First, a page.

Re:Not new... (1)

treeves (963993) | more than 3 years ago | (#33468980)

Didn't say it was a new technique or tactic, just a new piece of malware.
Would you prefer they don't say it was new in the headline (makes it rather awkward: "Malware imitates warning pages"), don't report it at all, or what?

Keepin' it real fake (-1, Redundant)

Anonymous Coward | more than 3 years ago | (#33466312)

Subject says it all.

Themes (5, Insightful)

characterZer0 (138196) | more than 3 years ago | (#33466342)

All the more reason to theme your window manager - it makes this stuff obvious.

Re:Themes (1)

clang_jangle (975789) | more than 3 years ago | (#33466410)

It's actually kind of hilarious sometimes to see windows-style fake error messages when browsing in Opera on FreeBSD.

Re:Themes (1)

Smivs (1197859) | more than 3 years ago | (#33466436)

It's actually kind of hilarious sometimes to see windows-style fake error messages when browsing in Opera on FreeBSD.

Yeah, love 'em. Opera/Ubuntu

Re:Themes (1)

daedae (1089329) | more than 3 years ago | (#33466790)

I saw one that replaced your HOSTS file to prevent you from going to symantec, kapersky, etc., and show a host not found error instead. Sadly, it wasn't clever enough to check your browser first, so it displayed the IE error page in Firefox.

Re:Themes (1)

marcosdumay (620877) | more than 3 years ago | (#33467564)

WTF is that, privilege unescalling? If you can already replace the HOSTS file, why would you change a page to get the user clicking on something?

Re:Themes (1)

Rick17JJ (744063) | more than 3 years ago | (#33467174)

I once encountered a fake "Microsoft Warning" message on my Linux computer. That was probably about 5 years ago. The "Microsoft Warning" said that spyware had been detected on my computer. The pop-up recommended purchasing a specific anti-virus product to fix the problem. Seeing the Microsoft pop-up was funny, since I did not have any Microsoft products at all installed on my computer.

On two occasions since then, I have also been diverted to websites that claimed to have detected spyware and viruses on my computer. In both of those instances, I was browsing the Internet while using Firefox and Linux.

After having supposedly detected viruses and spyware on my computer they offered to scan my hard drive. When I tried to say "No" or close the tab or close the pop-up or whatever, the advertisement reappeared and pretended to begin scanning my drive "C." A progress bar showed the progress. After finishing, it listed the viruses and spyware which had supposedly been found in my registry and on drive "C." However, Linux does not designate hard drives or partitions by drive letters and Linux also does not have a registry.

My understanding is also that there has not yet been any problem with Linux viruses circulating in the wild. But, just to be safe, I looked up those virus names on the Internet, and found that they were listed as only affecting certain specific versions of Windows.

In once instance, after again declining to purchase their virus scanner, a box popped up asking me what program to use to open the Windows executable file that the website was attempting to download to my computer. It also gave me the option of saving the file to wherever I wanted on my hard drive, or canceling the download.

Re:Themes (1)

natehoy (1608657) | more than 3 years ago | (#33467450)

My understanding is also that there has not yet been any problem with Linux viruses circulating in the wild.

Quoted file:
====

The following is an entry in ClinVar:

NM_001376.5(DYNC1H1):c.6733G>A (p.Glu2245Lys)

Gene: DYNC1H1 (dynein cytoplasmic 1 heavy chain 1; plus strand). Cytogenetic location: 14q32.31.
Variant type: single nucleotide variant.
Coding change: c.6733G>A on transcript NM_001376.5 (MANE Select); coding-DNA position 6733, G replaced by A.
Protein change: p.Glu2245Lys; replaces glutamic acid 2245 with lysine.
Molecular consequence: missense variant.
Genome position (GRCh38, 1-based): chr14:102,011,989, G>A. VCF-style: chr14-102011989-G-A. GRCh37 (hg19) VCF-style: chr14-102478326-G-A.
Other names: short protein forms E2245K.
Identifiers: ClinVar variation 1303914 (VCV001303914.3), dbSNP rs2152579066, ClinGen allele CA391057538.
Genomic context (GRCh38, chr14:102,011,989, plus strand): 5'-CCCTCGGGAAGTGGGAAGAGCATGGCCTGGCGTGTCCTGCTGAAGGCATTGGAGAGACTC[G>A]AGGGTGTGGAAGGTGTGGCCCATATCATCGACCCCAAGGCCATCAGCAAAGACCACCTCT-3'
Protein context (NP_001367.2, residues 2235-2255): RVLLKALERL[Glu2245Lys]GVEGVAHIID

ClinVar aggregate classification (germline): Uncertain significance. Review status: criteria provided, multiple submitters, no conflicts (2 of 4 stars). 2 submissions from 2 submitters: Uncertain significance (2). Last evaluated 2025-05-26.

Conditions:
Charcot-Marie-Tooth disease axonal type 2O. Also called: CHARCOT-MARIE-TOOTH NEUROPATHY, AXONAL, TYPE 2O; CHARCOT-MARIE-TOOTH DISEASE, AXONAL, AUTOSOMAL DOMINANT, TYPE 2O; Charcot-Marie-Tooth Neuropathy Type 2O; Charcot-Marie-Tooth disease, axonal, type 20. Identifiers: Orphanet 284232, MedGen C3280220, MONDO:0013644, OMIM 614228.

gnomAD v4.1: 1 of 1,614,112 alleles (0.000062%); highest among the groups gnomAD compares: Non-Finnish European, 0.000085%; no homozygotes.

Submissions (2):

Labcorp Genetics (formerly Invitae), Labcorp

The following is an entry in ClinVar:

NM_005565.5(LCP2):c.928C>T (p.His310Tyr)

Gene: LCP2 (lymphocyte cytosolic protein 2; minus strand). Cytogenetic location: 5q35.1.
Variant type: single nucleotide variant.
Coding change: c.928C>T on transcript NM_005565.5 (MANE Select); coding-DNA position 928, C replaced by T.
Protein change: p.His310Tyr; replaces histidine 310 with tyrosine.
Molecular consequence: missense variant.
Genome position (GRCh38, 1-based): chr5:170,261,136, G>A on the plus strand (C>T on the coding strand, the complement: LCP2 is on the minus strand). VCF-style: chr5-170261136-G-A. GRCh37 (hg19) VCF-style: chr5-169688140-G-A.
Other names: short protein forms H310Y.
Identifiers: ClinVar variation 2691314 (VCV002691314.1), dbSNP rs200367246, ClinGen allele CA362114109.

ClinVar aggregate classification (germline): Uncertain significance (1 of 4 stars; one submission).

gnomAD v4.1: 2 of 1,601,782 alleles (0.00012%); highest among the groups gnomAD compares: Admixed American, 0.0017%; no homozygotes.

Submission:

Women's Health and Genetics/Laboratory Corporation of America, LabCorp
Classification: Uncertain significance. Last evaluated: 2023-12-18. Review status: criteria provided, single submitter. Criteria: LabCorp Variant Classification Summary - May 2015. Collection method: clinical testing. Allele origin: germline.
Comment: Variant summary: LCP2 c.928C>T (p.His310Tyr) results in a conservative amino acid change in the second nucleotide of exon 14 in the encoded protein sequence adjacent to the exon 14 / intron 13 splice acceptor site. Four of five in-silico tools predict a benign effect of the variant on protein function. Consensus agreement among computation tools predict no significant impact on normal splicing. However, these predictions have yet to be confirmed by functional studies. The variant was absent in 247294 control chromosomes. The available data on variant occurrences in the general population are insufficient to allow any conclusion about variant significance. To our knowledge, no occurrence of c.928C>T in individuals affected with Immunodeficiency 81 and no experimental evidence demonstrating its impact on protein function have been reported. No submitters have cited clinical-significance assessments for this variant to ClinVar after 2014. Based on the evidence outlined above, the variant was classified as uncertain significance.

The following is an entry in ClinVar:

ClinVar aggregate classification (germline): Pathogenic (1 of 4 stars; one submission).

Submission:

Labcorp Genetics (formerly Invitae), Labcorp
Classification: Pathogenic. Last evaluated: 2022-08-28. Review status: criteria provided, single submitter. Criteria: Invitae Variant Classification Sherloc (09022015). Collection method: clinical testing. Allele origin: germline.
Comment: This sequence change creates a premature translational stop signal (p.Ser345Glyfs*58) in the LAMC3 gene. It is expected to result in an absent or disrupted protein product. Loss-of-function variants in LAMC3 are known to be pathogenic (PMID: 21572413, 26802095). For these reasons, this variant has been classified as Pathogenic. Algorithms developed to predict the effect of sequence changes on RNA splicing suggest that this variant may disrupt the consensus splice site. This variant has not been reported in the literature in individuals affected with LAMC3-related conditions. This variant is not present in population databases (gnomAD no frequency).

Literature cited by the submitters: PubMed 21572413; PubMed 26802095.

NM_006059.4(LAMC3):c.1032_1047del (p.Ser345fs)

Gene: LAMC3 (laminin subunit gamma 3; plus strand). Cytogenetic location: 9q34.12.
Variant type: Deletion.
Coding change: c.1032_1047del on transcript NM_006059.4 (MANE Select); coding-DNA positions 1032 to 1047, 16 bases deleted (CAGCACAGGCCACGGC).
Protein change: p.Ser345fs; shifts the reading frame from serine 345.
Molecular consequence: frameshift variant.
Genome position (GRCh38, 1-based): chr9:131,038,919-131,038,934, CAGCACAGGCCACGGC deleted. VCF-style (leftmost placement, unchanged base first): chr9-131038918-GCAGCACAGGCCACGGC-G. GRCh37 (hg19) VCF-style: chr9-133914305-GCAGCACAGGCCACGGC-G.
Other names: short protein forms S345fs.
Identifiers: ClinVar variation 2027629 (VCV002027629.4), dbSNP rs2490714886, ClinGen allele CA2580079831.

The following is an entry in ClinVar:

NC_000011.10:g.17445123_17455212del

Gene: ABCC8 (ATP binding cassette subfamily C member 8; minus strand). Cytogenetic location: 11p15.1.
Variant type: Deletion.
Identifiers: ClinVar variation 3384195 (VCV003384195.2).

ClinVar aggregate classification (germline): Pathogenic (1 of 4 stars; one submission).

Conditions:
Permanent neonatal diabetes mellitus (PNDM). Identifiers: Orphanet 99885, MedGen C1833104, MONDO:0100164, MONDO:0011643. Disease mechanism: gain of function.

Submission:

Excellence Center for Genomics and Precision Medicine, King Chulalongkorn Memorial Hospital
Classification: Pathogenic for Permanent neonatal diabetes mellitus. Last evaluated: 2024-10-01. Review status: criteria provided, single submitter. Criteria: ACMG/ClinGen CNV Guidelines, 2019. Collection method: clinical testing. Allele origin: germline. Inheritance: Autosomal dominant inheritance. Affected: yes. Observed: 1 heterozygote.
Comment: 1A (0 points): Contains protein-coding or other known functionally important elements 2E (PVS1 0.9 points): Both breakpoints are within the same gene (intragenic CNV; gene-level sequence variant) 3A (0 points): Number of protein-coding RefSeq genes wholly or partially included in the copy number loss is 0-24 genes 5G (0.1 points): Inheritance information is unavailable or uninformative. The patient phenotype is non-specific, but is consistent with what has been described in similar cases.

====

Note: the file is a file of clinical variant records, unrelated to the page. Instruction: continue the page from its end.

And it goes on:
Not as much, but that doesn't make it impossible. Most Linux distro managers maintain ClamAV in their repositories. You might want to consider installing it.

Re:Themes (1)

Nadaka (224565) | more than 3 years ago | (#33468596)

There are have been a few over the years, just like for macs. Contrast that with 10s of thousands for windows.

Re:Themes (0, Troll)

Anonymous Coward | more than 3 years ago | (#33466414)

Or switch to ubuntu or linux mint, not worry anymore about malware, and get on with your life.

Re:Themes (1)

cheekyjohnson (1873388) | more than 3 years ago | (#33466744)

Actually, even that isn't required. People just need to stop running random executable files that they find on the internet. Seriously, I don't even have anti-virus software and I don't even get viruses because I avoid stupid shit that's obviously a virus. Also, using IE doesn't help, either.

Re:Themes (1)

drumstik (624763) | more than 3 years ago | (#33467500)

That's actually not near enough these days - you're far behind the times ;) These days all you have to do is see an infected add that slipped through, open a malicious PDF, put in an infected flash drive, etc. It's really sad to see Slashdot users - people who are supposed to be the cream of the nerd crop - spouting this decade old stuff as if Conficker never existed. If you run Windows and do not run an antivirus solution, you are bad at computer security, full stop.

Re:Themes (1)

cheekyjohnson (1873388) | more than 3 years ago | (#33467728)

"you are bad at computer security, full stop."

Odd because I've *never* gotten a virus, and I don't use shitty browsers such as IE. The solution really *is* to not be an idiot, and you will avoid 99% of malware. Exploits are possible, yes, but they happen rarely, and certainly never happen to me. Seriously, the only reason that poorly made malware gets so many people is because 99% of the people who own computers barely know how to work a television remote.

Re:Themes (0)

Anonymous Coward | more than 3 years ago | (#33467932)

You don't need to even use IE the browser. Many other apps use the IE engine as part of their offering. I agree that if you are running a Microsoft O/S without virus/malware protection, then you are as at fault as anyone ... because you should know better.